March 7, 2013 by 250 Beers
A couple of weeks ago I sat down one evening after the little ‘uns had hit the hay and pondered over what beer to have.
My beer fridge was pretty well stocked and, for no real reason, I opted to take the plunge and try a type of beer that would be totally new to me. I decided to lose my lambic virginity with a bottle of Timmermans Tradition Gueuze.
Whoever is distributing this stuff around Brisbane is doing a fine job as it seems to be appearing in every craft bottle shop that I’ve been to lately. It’s also started to pop up in a few eateries too. In fact, on the very same evening that I was drinking this bottle I started to read this by fellow Brisbane blogger ‘The Westbender’. Strange coincidence huh?!
Prior to my Timmermans I can honestly say that there is one main factor that’s kept me away from lambics or ‘sours’ before and that is the fear of tasting something shit. The word ‘sour’ brings back childhood memories of nasty medicines and the face that kids pulled whilst sucking on a ripe lemon.
Let me tell you that I my first impression of this beer was that it was thirst quenchingly crisp and it didn’t dry my face out like I was expecting it to. And it was far from being shit.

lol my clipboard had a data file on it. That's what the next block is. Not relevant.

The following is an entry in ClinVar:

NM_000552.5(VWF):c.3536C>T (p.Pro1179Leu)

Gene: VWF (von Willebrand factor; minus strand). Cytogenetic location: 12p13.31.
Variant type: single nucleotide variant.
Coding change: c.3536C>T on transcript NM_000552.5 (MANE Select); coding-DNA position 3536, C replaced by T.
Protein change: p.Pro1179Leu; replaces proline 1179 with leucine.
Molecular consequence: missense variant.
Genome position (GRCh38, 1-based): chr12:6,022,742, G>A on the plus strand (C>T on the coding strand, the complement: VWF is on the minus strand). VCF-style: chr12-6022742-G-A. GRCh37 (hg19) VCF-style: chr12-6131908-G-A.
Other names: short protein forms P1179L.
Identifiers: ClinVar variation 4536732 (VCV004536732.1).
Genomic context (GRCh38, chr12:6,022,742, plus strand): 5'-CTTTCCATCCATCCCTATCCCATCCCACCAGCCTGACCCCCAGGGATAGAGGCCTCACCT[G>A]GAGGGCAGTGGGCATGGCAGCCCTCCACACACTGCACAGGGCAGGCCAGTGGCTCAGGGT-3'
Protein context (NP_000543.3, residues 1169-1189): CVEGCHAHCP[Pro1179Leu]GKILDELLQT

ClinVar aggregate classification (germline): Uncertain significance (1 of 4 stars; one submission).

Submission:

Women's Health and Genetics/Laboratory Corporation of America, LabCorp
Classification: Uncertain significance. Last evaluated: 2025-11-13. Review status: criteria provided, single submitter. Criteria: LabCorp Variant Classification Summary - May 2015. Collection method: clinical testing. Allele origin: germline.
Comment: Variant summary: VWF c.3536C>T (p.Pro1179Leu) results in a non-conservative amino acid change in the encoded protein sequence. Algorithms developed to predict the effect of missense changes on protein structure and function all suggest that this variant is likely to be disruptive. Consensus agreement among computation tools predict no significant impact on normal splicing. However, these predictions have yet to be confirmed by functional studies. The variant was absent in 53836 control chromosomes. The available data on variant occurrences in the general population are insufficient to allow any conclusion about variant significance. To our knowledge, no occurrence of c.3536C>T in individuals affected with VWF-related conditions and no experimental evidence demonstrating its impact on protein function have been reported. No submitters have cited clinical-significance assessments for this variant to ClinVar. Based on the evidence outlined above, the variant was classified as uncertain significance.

It was super-fizzy and the aftertaste was slightly sour but nothing like you’d think if you’ve never ventured into Lambicville.
Many of you reading this will know darn well what a lambic is. For those of you that don’t know, I’ll try to explain and I’ll do my best to keep it simple.
A lambic is a unique style of beer brewed in a Belgian region south-west of Brussels called Pajottenland*. Lambic is mainly consumed after refermentation.
Most brews are fermented carefully and strictly with yeast. However, lambics are exposed to bacteria and wild yeasts native only to the region. This causes a spontaneous fermentation. It is this natural reaction that gives lambic beers the ‘sour’ taste.
Different types of lambics include:
Now, my exposure to Gueuze prompted me to find out that a Gueuze is in fact a bottled blend of old and new lambics. ‘Young‘ being approximately one year old and ‘old‘ being up to three years old. Because the baby lambics aren’t yet fully fermented, and because the mix contains fermentable sugars, a secondary fermentation (and carbonation) occurs after bottling.
There are many theories surrounding where the word ‘Gueuze’ (pronounced ‘gooze’ by an ex-Belgian colleague which I thought was rather apt as it rhymes with ‘booze’!). My favourite theory is that is comes from the Norman word for wheat which is, coincidentally, ‘gueuze’.
Anyway, Timmermans Tradition Gueuze…
I loved it. It opened my eyes to a different aspect of beer that I’d never seen before. I’d drink lambic beer again and I’ll be on the look out for others including those from the Cantillon Brewery (Brussels). Upon researching this post I came across many lambic fans that heaped praise on Cantillon and I’m intrigued.
Oh, and I don’t often go by the name of Mary.
*Bet you didn’t know that Pajottenland, when translated into Spanish, can mean ‘Wankland’ because ‘Paja’ (as a slang term) can be taken as ‘masturbate’ in Spain. Brilliant!